• [OT] Smartphone App: Retro Recorder and Call Recorder for your Tizen mobile

antiX 17 Linux Alpha 2 ISO Images Are Based on Debian GNU/Linux 9 "Stretch"

Filed under
GNU
Linux
Debian

The developers of the Debian-based antiX Linux operating system released today new Alpha builds of the upcoming antiX 17 series, the first public images based of Debian Stretch.

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Emmabuntus Debian Edition 1.02 Lands Based on Debian GNU/Linux 8.7, Xfce Desktop

Filed under
GNU
Linux
Debian

Patrick Emmabuntüs is informing Softpedia today about the immediate availability for download of the Debian-based Emmabuntus Debian Edition 1.02 operating system.

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ExTiX 17.2 – “The Ultimate Linux System” – with LXQt 0.10.0 and kernel 4.10.0-14-exton – Build 170320

Filed under
GNU
Linux

I have made a new version of ExTiX – The Ultimate Linux System. I call it ExTiX 17.2 LXQt Live DVD.

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Solus Users Get MATE 1.18 and Linux Kernel 4.9.16, Budgie 10.3 Coming Very Soon

Filed under
GNU
Linux

Solus maintainer Joshua Strobl is informing users of the independently-developed GNU/Linux distribution about the availability of some of the latest updated packages, as well as upcoming features.

According to the developer, it would appear that the feature-rich MATE 1.18 desktop environment released last week is now available for installation from the official stable Solus repositories for users of the Solus MATE edition, along with the long-term supported Linux 4.9.16 kernel and numerous other up-to-date components.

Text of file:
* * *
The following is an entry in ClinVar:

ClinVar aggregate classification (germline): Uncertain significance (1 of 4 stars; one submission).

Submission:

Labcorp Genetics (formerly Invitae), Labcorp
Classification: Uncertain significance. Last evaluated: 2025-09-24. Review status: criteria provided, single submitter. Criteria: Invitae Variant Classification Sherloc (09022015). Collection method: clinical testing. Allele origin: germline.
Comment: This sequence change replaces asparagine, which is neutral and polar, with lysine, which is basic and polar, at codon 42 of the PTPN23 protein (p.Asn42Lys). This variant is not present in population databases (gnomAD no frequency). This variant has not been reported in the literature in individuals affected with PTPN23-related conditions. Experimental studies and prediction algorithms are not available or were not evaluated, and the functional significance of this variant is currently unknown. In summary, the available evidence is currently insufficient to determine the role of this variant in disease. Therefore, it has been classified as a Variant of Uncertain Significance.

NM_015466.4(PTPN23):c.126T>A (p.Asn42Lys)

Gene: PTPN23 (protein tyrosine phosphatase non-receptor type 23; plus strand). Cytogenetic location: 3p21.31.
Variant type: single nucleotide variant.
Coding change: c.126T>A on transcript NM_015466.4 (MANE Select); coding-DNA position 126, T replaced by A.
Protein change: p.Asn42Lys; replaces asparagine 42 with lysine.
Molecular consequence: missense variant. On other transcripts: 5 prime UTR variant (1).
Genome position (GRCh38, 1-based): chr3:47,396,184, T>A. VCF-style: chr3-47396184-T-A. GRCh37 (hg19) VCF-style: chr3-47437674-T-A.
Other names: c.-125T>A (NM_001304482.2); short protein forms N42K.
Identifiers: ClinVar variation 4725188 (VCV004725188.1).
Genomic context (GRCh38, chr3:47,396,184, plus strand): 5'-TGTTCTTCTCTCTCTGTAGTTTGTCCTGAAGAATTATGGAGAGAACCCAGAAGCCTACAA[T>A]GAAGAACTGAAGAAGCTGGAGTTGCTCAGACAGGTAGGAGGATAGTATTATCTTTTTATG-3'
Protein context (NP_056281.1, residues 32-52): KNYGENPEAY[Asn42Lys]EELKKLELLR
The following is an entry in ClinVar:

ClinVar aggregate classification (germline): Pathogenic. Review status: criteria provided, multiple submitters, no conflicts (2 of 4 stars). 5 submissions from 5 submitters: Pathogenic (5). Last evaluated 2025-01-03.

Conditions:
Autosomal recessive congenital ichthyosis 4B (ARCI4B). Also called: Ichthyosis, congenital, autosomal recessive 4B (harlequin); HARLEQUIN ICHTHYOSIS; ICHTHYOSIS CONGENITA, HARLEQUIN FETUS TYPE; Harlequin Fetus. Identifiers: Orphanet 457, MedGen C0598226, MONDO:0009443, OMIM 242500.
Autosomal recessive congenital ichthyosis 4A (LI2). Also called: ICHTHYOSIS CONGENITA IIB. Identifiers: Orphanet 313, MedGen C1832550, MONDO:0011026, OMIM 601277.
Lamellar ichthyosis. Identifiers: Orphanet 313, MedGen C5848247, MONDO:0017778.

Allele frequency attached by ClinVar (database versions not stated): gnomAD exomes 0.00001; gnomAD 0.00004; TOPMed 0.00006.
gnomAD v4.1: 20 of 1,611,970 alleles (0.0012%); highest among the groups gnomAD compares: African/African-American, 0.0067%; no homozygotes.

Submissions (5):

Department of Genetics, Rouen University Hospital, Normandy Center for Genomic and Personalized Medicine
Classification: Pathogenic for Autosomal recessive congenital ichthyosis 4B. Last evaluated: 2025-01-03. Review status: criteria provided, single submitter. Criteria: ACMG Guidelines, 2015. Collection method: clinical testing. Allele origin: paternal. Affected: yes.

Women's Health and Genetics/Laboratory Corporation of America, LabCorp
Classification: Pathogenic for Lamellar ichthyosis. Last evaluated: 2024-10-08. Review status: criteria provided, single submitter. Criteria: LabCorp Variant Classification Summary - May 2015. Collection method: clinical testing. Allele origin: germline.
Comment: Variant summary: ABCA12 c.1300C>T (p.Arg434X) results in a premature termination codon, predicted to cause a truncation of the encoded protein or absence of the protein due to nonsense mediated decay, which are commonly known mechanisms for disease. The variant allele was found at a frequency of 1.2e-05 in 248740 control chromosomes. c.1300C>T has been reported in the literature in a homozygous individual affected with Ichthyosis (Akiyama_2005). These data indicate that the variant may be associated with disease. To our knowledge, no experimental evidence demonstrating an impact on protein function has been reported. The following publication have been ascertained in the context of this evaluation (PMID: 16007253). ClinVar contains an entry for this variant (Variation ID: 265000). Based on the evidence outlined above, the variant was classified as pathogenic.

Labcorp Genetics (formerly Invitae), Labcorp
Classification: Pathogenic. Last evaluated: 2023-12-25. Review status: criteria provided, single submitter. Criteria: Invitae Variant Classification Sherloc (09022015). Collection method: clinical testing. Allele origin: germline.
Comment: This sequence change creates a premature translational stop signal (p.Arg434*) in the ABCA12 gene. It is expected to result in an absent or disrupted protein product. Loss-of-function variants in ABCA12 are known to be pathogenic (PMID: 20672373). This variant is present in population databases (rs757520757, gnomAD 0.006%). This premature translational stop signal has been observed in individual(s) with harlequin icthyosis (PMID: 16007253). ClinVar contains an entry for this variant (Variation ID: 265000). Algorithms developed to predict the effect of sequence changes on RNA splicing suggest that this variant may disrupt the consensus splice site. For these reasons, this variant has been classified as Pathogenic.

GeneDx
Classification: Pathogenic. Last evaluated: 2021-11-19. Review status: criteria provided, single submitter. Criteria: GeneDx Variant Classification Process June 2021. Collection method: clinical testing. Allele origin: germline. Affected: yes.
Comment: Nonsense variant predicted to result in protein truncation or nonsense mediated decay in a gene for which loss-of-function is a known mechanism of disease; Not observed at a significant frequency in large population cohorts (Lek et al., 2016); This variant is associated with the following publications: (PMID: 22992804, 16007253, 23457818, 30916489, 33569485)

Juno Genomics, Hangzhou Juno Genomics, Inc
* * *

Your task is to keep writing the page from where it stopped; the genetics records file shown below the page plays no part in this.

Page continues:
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Arch Linux-Based ArchEX Distro Is Powered by LXQt Desktop, Linux Kernel 4.10.3

Filed under
GNU
Linux

GNU/Linux developer Arne Exton is known for all sort of distributions most of which are derivatives of some of the most popular Linux-based operating systems, and he informs us this weekend about the availability of a new build of his ArchEX distro.

ArchEX is an Arch Linux-based distribution built around the lightweight LXQt desktop environment. The new things implemented in ArchEX Build 170318 is the recently released Linux 4.10.3 kernel, as well as all the latest package versions that have been released on the official Arch Linux repositories.

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Releases already covered here: 4MLinux 22.0 Launches July 2017 Based on GCC 6.2.0 and the Linux 4.9 LTS Kernel

Zorin OS 12.1 Education Promises to Make Learning Better and More Impactful

Desktop GNU/Linux

Filed under
GNU
Linux
  • The Linux Migration: Other Users' Stories, Part 2

    This post is part of a series of posts sharing the stories of other users who have decided to migrate to Linux as their primary desktop OS. Each person’s migration (and their accompanying story) is unique; some people have embraced Linux only on their home computer; others are using it at work as well. I believe that sharing this information will help readers who may be considering a migration of their own, and who have questions about whether this is right for them and their particular needs.

  • The Linux Migration: Other Users' Stories, Part 3

    Over the last few weeks, I’ve been sharing various users’ stories about their own personal migration to Linux. If you’ve not read them already, I encourage you to check out part 1 and part 2 of this multi-part series to get a feel for why folks are deciding to switch to Linux, the challenges they faced, and the benefits they’ve seen (so far). Obviously, Linux isn’t the right fit for everyone, but at least by sharing these stories you’ll get a better feel whether it’s a right fit for you.

  • [Video] system76 Lemur Laptop Impressions

    I bought a laptop from a company which supports Linux. Only one major downside so far: stickers.

  • Microsoft blocks updates for new cpus on Windows 7 and 8.1

    This meant basically that only Windows 10 would support Intel's, AMD's and Qualcomm's new processors, while Windows 7 or 8.1 would not.

  • What's wrong with Microsoft?

    What happens then? Well, there's the rub. Windows is heavily dependent on it's biggest problem. The only thing it really has going for it is how easy it is to use. MS can point at Linux and say how hard it would be to switch, and people will happily agree. Today.